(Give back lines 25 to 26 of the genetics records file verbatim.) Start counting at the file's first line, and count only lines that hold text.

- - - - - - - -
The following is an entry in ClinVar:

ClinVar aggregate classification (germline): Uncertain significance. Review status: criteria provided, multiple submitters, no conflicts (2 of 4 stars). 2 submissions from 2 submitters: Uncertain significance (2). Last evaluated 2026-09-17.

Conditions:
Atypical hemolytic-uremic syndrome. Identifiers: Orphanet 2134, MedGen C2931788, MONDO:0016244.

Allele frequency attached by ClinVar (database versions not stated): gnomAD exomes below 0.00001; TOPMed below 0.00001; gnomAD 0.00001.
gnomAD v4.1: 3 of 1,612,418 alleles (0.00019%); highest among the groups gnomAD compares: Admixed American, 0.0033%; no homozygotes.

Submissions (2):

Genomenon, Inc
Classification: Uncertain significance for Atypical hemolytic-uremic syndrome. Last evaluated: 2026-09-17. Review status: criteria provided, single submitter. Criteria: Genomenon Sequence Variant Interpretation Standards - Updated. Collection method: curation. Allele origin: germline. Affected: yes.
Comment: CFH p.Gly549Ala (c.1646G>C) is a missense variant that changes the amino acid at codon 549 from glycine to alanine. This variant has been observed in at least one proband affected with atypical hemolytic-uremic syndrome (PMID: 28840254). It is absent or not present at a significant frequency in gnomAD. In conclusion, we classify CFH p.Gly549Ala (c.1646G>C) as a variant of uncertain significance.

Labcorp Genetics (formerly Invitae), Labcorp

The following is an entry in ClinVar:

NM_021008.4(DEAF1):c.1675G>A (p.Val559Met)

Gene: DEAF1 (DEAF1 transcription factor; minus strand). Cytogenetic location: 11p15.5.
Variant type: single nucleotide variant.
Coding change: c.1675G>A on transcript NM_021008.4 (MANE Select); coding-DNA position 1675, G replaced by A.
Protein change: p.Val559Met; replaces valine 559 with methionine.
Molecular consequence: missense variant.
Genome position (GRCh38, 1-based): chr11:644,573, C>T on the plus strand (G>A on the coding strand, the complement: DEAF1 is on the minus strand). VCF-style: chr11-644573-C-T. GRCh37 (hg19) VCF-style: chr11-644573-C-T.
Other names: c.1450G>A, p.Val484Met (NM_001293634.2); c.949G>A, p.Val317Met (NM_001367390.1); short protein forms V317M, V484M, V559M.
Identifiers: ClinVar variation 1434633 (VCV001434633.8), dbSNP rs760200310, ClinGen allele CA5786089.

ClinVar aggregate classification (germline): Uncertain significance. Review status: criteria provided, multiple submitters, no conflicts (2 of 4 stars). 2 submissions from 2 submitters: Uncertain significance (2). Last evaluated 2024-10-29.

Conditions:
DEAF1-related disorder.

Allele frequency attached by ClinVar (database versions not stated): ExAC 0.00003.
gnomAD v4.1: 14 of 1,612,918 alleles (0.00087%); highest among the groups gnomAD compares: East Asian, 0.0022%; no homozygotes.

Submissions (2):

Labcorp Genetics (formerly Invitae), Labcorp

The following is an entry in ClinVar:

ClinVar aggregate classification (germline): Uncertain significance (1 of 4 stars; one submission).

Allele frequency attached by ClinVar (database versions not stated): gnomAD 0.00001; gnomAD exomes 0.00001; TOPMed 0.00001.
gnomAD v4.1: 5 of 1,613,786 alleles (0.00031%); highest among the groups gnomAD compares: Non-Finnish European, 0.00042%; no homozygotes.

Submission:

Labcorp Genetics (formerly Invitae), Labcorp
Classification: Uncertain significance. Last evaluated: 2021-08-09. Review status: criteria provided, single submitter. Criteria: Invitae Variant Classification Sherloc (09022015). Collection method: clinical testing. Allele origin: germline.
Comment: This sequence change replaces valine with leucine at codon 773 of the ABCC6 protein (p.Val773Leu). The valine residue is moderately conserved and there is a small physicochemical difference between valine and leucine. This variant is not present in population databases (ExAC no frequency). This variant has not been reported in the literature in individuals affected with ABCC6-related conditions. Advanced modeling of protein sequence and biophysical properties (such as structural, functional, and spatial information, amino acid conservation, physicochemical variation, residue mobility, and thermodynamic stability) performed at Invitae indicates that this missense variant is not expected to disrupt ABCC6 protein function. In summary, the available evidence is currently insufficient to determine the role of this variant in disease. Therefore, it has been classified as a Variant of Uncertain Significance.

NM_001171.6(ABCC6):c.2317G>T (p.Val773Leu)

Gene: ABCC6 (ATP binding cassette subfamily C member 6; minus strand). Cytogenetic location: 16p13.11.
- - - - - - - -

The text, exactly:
Allele frequency attached by ClinVar (database versions not stated): ExAC 0.00003.
gnomAD v4.1: 14 of 1,612,918 alleles (0.00087%); highest among the groups gnomAD compares: East Asian, 0.0022%; no homozygotes.